CITATION: Braddock v NT of A and Organ [2002] NTMC 01





JURISDICTION: Crimes (Victim’s Assistance) Act

FILE NO(s): 20020592

DELIVERED ON: 8th February 2002


HEARING DATE(s): 21 December 2001




Appeal from decision of Judicial Registrar, whether extension of time should be granted.

Crimes (Victims Assistance) Act 1982 (NT) s5
Local Court Act 1989 (NT) s20


Applicant: In person
1st Respondent: Mr Johnson
2nd Respondent: No appearance

Plaintiff: In person
1st Respondent: Priestleys
2nd Respondent: No appearance

Judgment category classification: B
Judgment ID number: [2002] NTMC 001
Number of paragraphs: 12


No. 20020592
[2002] NTMC 001




1st Respondent

2nd Respondent


(Delivered 8th February 2002)

1. In this matter the applicant seeks to obtain a Court Certificate for Assistance arising from injuries said to have been sustained as a result of an alleged Criminal offence committed by the Second Respondent Bernard Organ on 4 March 1998. The Application for Assistance was filed on 5 December 2000 which is clearly more than the twelve months allowed by s 5 (1) of the Crimes (Victims Assistance) Act for bringing such applications. An application for extension of time was therefore made and originally heard by Judicial Registrar Fong Lim on the 8th of August 2001. The Application for Extension of Time was refused by the Judicial Registar on the grounds that the applicant had” failed to provide to the Court a reasonable excuse” for the delay between being advised of his rights under the Act in May 1999 and 5 December 2000.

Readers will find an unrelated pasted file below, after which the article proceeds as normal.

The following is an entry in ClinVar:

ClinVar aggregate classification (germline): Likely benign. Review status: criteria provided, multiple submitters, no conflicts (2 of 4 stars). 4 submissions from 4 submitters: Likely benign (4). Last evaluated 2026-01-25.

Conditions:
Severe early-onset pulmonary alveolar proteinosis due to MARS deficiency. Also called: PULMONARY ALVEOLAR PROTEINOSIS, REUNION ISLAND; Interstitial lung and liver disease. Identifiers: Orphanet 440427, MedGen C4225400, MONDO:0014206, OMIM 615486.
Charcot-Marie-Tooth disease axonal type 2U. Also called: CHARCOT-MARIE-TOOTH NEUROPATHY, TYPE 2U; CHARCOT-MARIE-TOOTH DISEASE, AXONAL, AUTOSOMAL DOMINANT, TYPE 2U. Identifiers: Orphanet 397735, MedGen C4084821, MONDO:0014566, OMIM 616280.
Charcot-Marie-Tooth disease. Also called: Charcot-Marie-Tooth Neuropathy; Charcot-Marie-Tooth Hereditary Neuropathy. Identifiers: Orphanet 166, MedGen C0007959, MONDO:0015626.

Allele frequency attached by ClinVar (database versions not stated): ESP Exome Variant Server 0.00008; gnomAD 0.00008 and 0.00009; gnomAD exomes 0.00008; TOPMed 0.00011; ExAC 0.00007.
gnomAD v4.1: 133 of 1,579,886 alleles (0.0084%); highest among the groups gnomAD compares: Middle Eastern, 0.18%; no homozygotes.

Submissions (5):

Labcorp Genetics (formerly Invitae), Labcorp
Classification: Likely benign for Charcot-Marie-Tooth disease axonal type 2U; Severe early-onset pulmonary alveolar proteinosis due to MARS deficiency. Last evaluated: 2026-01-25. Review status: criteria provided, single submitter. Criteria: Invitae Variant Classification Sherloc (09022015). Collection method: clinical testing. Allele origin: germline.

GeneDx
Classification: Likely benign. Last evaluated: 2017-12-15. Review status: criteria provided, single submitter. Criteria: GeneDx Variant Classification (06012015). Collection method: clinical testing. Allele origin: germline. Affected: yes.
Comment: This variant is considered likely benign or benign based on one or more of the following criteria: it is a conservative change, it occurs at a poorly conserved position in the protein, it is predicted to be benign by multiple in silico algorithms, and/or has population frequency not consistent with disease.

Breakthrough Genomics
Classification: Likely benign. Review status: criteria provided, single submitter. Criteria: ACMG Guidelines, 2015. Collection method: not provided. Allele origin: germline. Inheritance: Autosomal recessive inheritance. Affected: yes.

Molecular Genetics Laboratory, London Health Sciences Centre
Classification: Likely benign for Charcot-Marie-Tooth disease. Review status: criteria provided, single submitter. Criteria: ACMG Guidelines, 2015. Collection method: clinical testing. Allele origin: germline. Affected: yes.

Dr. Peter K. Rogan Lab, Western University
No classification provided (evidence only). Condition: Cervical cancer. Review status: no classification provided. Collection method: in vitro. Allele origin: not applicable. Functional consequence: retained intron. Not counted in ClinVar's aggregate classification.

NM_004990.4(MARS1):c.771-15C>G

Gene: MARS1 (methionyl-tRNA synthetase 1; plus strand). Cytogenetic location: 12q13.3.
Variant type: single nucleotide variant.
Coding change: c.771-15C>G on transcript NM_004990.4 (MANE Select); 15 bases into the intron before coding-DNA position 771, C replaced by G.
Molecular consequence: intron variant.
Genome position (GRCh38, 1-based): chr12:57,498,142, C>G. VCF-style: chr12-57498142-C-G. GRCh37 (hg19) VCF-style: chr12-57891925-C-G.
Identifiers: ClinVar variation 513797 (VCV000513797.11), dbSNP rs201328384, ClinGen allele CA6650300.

2. The applicant sought to appeal from this decision by filing a Form 25A application for an extension of time in which to appeal on 17 August 2001 and a Form 36A application also seeking an extension of time for a re-hearing on the 31st of August 2001. One or both of those applications were brought before His Worship Mr Loadman on 21 September 2001 and struck out of the basis of the failure of the applicant to appear. His Worship also noted that the application was “technically out of order anyway”. While it is true that the applications were not in the correct form it seems that the failure of the applicant to appear on that day was due to a fault on the part of the Court staff and this was not known by His Worship at the time. Leave had been granted on 10 September 2001 for the applicant to appear by telephone on the basis that he would supply the telephone connection number on or before the close of business on 19 September 2001. Although this was done by the applicant, the Court Staff were not made aware of it and so the necessary telephone connection was not made to allow the applicant to appear.